The average person spends about 5 hours online, engaging with different mobile apps and websites. One of those important people behind those beautifully designed apps and websites is a UI/UX designer. But what is it they actually do? Are they like graphic designers? Web developers?
We spoke to Tiffany Teng, a professional UI/UX designer, to shed some insights about this exciting career.
You’re a graduate of Universiti Utara Malaysia, may you tell us about the course you took and how this is related with your current job?
I studied Multimedia at UUM. During my studies, my favourite courses were user-centered design and programming. They gave me a good theoretical foundation, and enabled to start working as a web designer, but I had to learn a lot more practical knowledge to specialise in UI/UX.
When we hear the job title “UX/UI designer’, a lot of definitions come up. What exactly is it all about?
UI/UX design is about making the product simple and intuitive for users, so they can perform their task in the smoothest way possible. We try to optimize the user’s experience by eliminating friction (removing all sources of frustration, no matter how small), and giving users hints when they need it.
As well as research for the product design, a UX designer will also perform user testing sessions and gather analytics and feedback to measure how our changes have affected users, and to find where users are experiencing difficulties, so the product can be improved.
How did you get started as UX/UI designer? Was it something you always wanted or something you discovered?
I started work as a web designer, working on UI design and development. My mentor wanted me to study more about marketing and user psychology to enhance the product, so I read into those subjects in my free time. Fortunately, I was later offered the opportunity to work in Piktochart, where they asked me to focus on user experience for their infographics editor.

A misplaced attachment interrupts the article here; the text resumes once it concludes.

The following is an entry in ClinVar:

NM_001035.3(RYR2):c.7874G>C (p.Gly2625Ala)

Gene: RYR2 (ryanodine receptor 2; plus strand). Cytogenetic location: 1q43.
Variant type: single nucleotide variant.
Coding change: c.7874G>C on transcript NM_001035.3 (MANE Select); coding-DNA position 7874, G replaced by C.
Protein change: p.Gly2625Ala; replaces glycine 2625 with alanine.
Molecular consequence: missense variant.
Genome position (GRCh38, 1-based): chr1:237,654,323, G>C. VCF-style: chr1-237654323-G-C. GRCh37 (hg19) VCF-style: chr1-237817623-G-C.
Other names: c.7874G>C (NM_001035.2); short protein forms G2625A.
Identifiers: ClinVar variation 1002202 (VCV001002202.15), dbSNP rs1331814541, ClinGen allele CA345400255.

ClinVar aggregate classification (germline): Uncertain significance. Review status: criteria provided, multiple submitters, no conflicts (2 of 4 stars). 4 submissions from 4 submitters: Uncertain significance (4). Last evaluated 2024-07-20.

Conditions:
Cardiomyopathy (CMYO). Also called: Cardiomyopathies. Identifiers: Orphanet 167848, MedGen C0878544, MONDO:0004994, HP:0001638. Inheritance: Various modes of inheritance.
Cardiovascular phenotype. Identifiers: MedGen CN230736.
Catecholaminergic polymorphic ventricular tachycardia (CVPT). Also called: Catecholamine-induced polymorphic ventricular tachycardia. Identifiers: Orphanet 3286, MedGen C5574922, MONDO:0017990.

When I was young I was interested in psychology. The field of UI/UX didn’t exist at that time! Later when I worked as a web designer, I became interested in the emerging field. It took about 5 years of reading and practice, inside and outside of work, before I became a professional in the role.
Aside from earning a bachelor’s degree, what other skills you think are necessary to become a UX/UI designer?
Creative problem solving.
It would be good to know a some human psychology (some of this can be found in the field of marketing). It is at least as important to understand people as it is to understand computers. Communication skills are also important because a UI/UX designer will need to talk to developers, marketers, graphics designers and product managers, who each have their own perspectives.
It is good to have attention to detail. If you find yourself getting frustrated at annoying software, and think it could be improved, then you could be a good UI/UX designer!
In your five years of experience as UX/UI designer, what do you think is the most challenging in your job? What’s the coolest aspect of it?
As I mentioned, communication is crucial. One of the tasks I have struggled with is to write survey questions without passing any bias to the people answering them. Writing neutral questions is difficult!
It is also tough to get the information and research done in the short time. Because developers and designers are waiting for your decisions before they can start work. I am always reading to keep up with the latest methodologies in the field, so that I know what and how to apply the UX principle and methodologies to get the feedback from users.
Do you think there’s a demand for this type of career? Why?
Yes, there is. Because quality design and planning are essential roles for products, companies are investing money to hire UI/UX designers to improve their products. Users will abandon products if they are not user friendly. And because it is a new field, there are not very many trained UI/UX designers out there.
What advice can you give to students who wish to become a UI/UX designer?
Read about user psychology and marketing. Work on paid or public domain projects. Keep practicing, there is no better way than to try and to learn from mistakes. Learn to love negative feedback even more than positive feedback. It is the key to creating a good experience in the product. Remember that beauty is not the main concern, the ease of function of the product is the goal.
This article was originally written by Lyn Cacha and first published on EasyUni.com, a website dedicated to guiding young talents to a higher education and beyond through quality content, resources, networks and connections to over 2000 universities and colleges in over 20 countries.